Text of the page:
One of the favourite questions that interviewers like to ask candidates – and not just at law firms, but at any big company – is about the challenges facing their business. If a candidate can demonstrate that they can identify problems that a company might encounter and display their knowledge of how future events could impact the company, they are likely to be better at finding solutions to these problems, or even better, preventing them before they happen.
In our ever-changing, always-moving world, one of the biggest challenges faced by law firms, whether big or small, is technology. Technological change can undoubtedly positively impact a firm – for example, technology has sped up international communication considerably and automated basic tasks, thus freeing up solicitors’ time for other work. However, since technology changes so fast and there is so much uncertainty about its potential success, it is often hard for law firms to keep up. If companies don’t follow a new technological trend, they risk being left behind. However, if they invest in a new technology that proves to be a hindrance, they lose out. Thus, firms have to perform a difficult balancing act and their choices can impact greatly the company’s progress. In addition, with technology comes the ever-increasing threat of cybersecurity, which law firms have to be particularly sensitive to, given the nature of their work.
Brexit is probably the first thing that springs to mind when you think of a challenge facing law firms in the UK. There is, undoubtedly, a huge amount of uncertainty surrounding the UK’s exit from the EU and law is certainly one of those areas in which it is difficult to predict exactly what will happen until the process occurs. Some of the potential challenges that law firms might face once Brexit comes into action include: clients unwilling to engage with British firms as it will involve extra administrative documentation, and potential tariffs to services and goods that might raise costs. Another major potential consequence of Brexit might be that British-qualified lawyers will be unable to work in the EU, which could affect the amount of transnational work that UK law firms receive in the future.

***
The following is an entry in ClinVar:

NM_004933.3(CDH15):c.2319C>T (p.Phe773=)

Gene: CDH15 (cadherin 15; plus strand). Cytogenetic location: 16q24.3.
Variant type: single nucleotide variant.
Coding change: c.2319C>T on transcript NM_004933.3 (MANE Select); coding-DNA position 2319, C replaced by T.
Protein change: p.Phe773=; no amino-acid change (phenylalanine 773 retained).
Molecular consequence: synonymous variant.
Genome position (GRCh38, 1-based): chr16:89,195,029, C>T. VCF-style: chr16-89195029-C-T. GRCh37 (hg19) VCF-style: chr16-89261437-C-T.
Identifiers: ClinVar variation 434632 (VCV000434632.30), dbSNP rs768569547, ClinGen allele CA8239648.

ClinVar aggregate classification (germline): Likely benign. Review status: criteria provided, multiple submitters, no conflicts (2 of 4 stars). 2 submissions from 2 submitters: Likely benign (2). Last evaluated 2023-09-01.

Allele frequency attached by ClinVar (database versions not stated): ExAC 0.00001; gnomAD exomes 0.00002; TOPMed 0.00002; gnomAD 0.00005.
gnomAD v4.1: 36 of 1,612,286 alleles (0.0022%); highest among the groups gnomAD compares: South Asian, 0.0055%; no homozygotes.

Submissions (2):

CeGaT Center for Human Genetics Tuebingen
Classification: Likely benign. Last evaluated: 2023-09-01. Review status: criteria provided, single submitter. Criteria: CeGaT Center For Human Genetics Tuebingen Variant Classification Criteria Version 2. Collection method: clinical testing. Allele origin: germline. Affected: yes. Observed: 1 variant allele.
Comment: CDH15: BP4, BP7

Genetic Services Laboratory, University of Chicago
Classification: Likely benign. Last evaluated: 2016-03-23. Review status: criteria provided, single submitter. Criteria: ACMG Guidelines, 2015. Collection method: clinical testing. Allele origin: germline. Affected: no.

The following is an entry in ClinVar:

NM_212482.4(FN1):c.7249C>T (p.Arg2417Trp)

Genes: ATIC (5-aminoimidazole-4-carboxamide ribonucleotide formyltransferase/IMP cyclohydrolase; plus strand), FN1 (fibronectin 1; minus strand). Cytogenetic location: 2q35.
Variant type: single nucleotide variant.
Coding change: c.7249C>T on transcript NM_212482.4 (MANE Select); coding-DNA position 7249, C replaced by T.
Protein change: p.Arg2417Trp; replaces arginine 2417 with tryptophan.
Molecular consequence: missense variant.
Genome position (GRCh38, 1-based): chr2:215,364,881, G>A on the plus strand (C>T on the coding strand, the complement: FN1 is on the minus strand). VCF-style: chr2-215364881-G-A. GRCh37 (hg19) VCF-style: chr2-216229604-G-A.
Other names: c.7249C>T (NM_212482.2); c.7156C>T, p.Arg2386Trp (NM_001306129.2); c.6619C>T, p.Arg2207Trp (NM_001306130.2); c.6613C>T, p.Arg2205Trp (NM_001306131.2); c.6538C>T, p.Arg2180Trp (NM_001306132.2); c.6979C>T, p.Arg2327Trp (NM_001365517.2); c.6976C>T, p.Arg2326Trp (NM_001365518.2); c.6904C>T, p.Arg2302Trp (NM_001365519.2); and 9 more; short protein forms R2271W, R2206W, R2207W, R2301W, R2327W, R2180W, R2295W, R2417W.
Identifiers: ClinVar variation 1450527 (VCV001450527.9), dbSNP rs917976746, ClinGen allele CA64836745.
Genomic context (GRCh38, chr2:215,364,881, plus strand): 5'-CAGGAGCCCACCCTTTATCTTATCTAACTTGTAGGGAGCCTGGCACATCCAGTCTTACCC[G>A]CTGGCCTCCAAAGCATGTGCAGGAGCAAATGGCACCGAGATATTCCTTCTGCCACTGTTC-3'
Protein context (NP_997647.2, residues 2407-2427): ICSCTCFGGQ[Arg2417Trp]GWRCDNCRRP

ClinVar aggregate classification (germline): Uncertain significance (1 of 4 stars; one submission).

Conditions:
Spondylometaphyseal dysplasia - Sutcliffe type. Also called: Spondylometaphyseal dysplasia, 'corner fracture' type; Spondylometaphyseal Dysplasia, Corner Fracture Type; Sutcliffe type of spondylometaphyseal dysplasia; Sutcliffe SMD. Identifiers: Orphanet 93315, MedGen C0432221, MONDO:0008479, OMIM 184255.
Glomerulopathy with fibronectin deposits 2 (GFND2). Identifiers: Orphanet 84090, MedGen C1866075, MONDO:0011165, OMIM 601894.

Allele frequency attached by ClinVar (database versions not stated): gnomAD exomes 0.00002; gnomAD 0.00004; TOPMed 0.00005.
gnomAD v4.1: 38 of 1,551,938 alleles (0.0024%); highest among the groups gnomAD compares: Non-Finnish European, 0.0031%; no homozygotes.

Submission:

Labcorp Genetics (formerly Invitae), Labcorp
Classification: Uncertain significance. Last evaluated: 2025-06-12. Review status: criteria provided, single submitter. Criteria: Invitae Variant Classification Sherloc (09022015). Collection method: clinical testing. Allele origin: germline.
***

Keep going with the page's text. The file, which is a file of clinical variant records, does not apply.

Competition from non-traditional legal service providers
More and more often, companies that traditionally offer different types of services have been dipping their toes into offering legal services. In addition to a hugely competitive legal market between different law firms themselves, these new businesses entering the market could provide an additional threat to law firms, as their clients may prefer to use two services from the same company together, for convenience. The extra competition provided by these non-traditional legal providers is definitely enough to make law firms consider it a challenge in the coming years.
To bill or not to bill?
Finally, recent events have meant that firms have often considered different billing models to operate their firm. Since the economic downturn, law firms have been under pressure to provide clients with greater value for money and limit their costs, which has led to many firms trying different billing strategies. The idea of ‘billable hours’ (which some firms do use) has often led to a sense of uncertainty on the behalf on the client, which doesn’t have the flexibility for this uncertainty with regard to potentially expensive legal costs. Thus, some firms have tried to improve the predictability of their costs for the client by switching to non-hourly billing strategies.